compare this to other beloved Australian agencies: the amount of
fraud losses that have been identified by good old CentreLink is 4.5
times greater than that of AusAid, and for the revered, praised and
internationally acclaimed Medicare system, losses could be up to 35
times greater. Clearly, those who argue against foreign aid for fear of
‘corruption’ haven’t done their research.
Let’s touch on the global perception of Abbot’s decision. Relations
with our two nearest nations, Indonesia and Papua New Guinea are
still bruised after the antics over asylum seekers during the election.
The last thing we need is for Tony Abbott to reinforce the message
the international cooperation barely makes an appearance on our
priority list. The Coalition’s decision reinforces growing perceptions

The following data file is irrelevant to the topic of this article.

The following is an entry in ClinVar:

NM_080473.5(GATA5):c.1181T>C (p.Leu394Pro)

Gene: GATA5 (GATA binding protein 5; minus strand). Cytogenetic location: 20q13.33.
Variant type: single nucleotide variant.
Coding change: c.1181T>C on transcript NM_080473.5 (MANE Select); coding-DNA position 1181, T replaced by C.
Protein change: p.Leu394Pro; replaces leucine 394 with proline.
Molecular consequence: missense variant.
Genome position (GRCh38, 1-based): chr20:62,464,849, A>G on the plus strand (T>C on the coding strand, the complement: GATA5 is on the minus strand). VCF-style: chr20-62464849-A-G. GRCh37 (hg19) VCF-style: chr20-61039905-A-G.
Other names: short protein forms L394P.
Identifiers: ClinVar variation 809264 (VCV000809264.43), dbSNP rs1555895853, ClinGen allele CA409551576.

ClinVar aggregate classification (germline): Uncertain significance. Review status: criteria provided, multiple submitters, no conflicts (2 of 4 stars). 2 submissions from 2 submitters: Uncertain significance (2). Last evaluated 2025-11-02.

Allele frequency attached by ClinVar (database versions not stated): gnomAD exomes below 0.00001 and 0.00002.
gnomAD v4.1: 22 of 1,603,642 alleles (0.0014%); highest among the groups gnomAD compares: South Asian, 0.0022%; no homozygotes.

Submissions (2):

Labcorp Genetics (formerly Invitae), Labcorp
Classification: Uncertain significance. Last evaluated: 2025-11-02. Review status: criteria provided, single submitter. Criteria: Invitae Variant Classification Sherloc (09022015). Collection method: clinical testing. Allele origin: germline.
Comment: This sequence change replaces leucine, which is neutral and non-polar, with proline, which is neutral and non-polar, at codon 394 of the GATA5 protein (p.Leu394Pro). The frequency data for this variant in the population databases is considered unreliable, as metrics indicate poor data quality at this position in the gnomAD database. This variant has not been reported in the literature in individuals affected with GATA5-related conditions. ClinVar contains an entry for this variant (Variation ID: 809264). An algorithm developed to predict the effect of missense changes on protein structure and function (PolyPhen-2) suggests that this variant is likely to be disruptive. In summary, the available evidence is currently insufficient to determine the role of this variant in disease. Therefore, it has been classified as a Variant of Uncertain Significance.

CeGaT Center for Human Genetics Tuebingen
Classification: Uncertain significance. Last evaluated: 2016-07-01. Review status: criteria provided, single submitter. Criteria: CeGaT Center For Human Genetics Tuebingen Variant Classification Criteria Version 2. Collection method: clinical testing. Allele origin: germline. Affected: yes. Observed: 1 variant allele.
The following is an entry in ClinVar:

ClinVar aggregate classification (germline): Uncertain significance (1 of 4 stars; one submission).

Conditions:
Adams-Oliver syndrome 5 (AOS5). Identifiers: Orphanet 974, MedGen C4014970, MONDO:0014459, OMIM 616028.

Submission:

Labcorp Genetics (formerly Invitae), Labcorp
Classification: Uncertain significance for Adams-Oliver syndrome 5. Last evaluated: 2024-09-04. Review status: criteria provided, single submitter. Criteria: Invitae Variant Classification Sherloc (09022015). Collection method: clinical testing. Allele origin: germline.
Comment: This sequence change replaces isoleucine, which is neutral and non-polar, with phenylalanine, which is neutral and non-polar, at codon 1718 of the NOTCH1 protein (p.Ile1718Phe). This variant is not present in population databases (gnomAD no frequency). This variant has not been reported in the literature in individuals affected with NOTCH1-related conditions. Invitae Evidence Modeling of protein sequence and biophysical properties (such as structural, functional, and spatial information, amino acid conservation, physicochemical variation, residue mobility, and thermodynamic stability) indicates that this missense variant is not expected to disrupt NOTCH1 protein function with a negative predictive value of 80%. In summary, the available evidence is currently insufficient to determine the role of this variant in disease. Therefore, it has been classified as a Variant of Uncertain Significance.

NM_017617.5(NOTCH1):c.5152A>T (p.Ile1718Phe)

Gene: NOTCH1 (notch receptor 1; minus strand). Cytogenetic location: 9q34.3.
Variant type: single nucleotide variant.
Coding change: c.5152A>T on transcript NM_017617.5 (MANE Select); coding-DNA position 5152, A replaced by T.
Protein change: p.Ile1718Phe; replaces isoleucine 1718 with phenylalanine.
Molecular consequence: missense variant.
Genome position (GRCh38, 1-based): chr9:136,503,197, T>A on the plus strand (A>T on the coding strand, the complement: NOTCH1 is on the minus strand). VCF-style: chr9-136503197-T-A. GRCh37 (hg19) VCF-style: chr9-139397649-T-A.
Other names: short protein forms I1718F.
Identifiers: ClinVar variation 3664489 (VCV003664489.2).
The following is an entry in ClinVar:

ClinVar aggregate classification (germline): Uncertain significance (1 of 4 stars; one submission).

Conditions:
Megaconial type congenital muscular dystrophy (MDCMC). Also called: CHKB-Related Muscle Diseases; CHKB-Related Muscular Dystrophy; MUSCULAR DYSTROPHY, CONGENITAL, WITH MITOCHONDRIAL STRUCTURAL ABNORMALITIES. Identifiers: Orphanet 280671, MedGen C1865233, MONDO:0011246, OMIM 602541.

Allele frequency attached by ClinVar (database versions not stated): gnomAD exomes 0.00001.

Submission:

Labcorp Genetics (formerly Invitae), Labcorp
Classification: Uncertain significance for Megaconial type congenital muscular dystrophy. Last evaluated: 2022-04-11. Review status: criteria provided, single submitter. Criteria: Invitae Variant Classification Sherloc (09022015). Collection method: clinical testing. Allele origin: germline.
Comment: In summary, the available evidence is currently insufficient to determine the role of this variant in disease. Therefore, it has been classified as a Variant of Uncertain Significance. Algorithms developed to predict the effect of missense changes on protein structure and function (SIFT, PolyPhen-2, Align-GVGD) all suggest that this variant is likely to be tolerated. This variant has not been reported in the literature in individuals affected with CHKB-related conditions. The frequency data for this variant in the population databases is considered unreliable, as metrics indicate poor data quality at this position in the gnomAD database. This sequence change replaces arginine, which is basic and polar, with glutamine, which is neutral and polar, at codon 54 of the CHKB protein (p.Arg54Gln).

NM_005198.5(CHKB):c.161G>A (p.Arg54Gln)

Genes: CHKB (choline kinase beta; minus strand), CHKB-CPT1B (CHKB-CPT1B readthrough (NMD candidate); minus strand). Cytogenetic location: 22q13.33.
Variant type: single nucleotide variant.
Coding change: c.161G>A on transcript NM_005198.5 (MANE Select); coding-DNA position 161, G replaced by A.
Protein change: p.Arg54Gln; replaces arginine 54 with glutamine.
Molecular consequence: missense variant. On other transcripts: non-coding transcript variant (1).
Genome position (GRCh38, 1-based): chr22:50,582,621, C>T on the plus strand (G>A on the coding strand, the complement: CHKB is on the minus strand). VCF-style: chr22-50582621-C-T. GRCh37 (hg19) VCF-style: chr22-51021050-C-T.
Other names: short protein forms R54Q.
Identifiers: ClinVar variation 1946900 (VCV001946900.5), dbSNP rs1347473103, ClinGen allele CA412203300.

throughout the Asia-Pacific region and, unfortunately, beyond that,
Australia is a spoilt and selfish nation that appears indifferent to our
moral obligation to the poor. Abbott could learn from Britain’s
Prime Minister, David Cameron, who increased Britain’s foreign aid
budget from 0.56% to 0.7% of gross national income.
Now, let’s be honest, it’s no secret that Britain has been hit hard
with financial problems, but in response to criticism that Britain
should be solving its own economic problems first, before those of
the rest of the world, Cameron declares: ‘When people are dying, we
don’t believe in finding excuses’. I hope your large ears caught that
one, Tony, because that right there, is the generosity and sense of
moral obligation that Australia is so desperately lacking.
For now, our little Australian cruise ship is doing pleasingly.
Construction work on our 37th floor is going well, and it gives us a
great view of all the little rafts struggling by in the cold, torrid water
below. But for how long? Australia’s ‘isolationist policy’ might buy us
some new roads, but certainly no new friends. It’s safe to say, that in
our time of need, we’ll be out there in the water alone.